Secretary of State Colin Powell (search) feels uneasy about being the house pragmatist in an administration dominated by ideologues, a close friend says.

"This is, in many ways, the most ideological administration Powell's ever had to work for," says Harlan Ullman (search). "Not only is it very ideological, but they have a vision. And I think Powell is inherently uncomfortable with grand visions like that. ... There's an ideological core to Bush, and I think it's hard for Powell to penetrate that."

The quote is from the upcoming issue of Gentleman's Quarterly magazine. Reached by telephone in Bermuda on Tuesday, Ullman confirmed he had made the comment.

He said that he and Powell are in frequent contact and that Powell authorized him to cooperate with the magazine. Powell was once a student of Ullman's at the National War College (search).

Ullman, now with the Center for Strategic and International Studies (search), also confirmed a quote in the magazine on Powell's thoughts about his Feb. 5, 2003, appearance before the U.N. Security Council. That presentation was designed to convince the world that Saddam Hussein's Iraq possessed weapons of mass destruction.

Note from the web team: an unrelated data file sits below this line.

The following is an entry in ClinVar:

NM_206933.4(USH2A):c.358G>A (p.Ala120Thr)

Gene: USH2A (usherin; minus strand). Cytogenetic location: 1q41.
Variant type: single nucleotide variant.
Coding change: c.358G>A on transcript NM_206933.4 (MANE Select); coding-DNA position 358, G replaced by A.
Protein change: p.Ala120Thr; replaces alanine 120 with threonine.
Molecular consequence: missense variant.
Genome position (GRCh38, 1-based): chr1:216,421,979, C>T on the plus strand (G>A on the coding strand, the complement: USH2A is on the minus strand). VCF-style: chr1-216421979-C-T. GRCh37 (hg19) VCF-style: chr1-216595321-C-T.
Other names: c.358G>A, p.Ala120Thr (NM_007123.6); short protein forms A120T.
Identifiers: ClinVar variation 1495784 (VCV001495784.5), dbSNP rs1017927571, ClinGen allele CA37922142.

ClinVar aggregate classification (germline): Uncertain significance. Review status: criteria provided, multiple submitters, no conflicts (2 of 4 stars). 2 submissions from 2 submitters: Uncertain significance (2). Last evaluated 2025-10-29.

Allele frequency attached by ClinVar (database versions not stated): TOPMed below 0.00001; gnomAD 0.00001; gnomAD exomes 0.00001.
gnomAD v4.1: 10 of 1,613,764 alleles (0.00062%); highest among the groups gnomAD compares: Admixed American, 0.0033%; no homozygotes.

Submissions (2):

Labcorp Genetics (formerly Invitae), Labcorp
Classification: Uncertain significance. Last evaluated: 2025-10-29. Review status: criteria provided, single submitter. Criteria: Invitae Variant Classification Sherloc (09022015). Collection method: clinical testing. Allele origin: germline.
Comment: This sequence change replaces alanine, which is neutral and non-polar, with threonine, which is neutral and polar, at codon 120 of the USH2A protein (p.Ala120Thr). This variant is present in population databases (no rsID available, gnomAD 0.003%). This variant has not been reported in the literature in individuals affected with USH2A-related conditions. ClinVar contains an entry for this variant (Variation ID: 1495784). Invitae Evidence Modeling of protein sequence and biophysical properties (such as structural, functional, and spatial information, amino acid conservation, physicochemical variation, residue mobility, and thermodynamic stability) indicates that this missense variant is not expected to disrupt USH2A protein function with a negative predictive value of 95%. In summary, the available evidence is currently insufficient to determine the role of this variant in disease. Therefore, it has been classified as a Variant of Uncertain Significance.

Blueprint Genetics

"The trade-off was 'Go to the U.N., go to Congress, slow this thing down; it's not going to be regime change, it's going to be weapons of mass destruction.' And for that, Powell stayed a loyal member of the administration," Ullman said.

Two months after Powell's address, the U.S.-led coalition went to war against Iraq. No weapons of mass destruction (search) have turned up.

As for the military action against Iraq, Powell has said it was authorized by U.N. Security Council Resolution 1441 (search), approved in November 2002.

The article also has the following comment about Powell attributed to his chief of staff, Larry Wilkerson:

"He's tired, mentally and physically. And if the president were to ask him to stay on — if the president is re-elected and the president were to ask him to stay on, he might for a transitional period, but I don't think he'd want to do another four years."

Powell's position is that he serves at the pleasure of the president.

Calls to the State Department's public affairs bureau to obtain comment were unsuccessful.